Survey of London: Volume 14, St Margaret, Westminster, Part III: Whitehall II. Originally published by London County Council, London, 1931.
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CHAPTER 13: XCII—NO. 14 DOWNING STREET (DEMOLISHED)
History of the Building.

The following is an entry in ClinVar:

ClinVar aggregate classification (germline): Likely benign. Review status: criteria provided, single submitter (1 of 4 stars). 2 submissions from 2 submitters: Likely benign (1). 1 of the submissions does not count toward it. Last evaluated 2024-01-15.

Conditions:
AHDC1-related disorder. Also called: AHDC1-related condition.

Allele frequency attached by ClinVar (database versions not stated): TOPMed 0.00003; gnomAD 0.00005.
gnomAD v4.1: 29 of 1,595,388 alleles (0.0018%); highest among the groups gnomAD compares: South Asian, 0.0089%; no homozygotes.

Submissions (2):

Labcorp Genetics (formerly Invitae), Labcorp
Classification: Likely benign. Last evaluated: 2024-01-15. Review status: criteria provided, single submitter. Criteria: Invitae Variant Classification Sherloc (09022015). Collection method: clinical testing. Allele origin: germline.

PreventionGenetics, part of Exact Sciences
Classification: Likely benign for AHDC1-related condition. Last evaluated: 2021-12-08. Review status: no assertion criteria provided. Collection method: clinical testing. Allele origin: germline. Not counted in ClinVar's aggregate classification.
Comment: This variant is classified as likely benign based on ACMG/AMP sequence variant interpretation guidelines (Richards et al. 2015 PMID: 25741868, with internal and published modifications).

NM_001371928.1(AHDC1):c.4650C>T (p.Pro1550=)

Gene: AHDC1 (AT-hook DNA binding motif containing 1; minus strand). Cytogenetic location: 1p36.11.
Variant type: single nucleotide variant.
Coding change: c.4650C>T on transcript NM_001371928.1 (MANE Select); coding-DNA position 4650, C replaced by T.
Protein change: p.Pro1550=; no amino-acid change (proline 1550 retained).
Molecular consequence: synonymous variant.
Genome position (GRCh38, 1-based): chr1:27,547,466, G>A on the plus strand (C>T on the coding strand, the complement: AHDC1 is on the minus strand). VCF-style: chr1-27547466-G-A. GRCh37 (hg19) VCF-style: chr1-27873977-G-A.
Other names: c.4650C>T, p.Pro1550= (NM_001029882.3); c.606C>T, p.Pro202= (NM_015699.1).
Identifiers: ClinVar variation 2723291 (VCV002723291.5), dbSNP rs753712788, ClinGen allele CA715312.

Among the premises leased to James Steadman by Charles Downing on 17th April, 1723, (fn. n1) was "All that Messuage … Scituate … in a place heretofore called Hampden Garden … at the West end of a Street there now called Downing Street … containeing in length on the North part thereof Fifty Foot, on the South part thereof Fifty Foot, and in breadth from North to South on the West part thereof Forty six Foot and on the East East part thereof, and upon a Terras adjoyneing to Saint James's Park Wall on the West, and upon the Garden of the Dwelling house of—Bushverighet (fn. n2) on the South, and upon one other house of the said Charles Downings, late in the Tenure of Thomas Fredrick Esquire Deceased on the North." The premises are obviously those marked 1 on the plan of 1749 (Plate 106). Whatever was the case with Nos. 2 to 4 on that plan, it would seem that No. 1 was not entirely rebuilt in 1722–3, for it is referred to in the latter year as "now under repair and lett to the Lord Harcourt" (see p. 154). This house was also included in the sale on 24th November, 1772, by the Downing Trustees to William Maseres (see p. 142), who, on 29th October, 1774, leased (fn. n3) the premises for 31 years from the following Christmas to Henry Hunt, when they are described as "late in the Tenure … of the Right Honble Richard, Earl of Scarborough." On 23rd May, 1782, Hunt's lease, which had come into the hands of Walter Scot, (fn. n4) was purchased by Sir John Eden, (fn. n5) who, six years later (3rd May, 1788), also acquired the Downing lease. (fn. n6) On 10th September, 1798, Eden sold the premises to the Crown, (fn. n7) and they were henceforth until their demolition used for the purposes of the Colonial Office.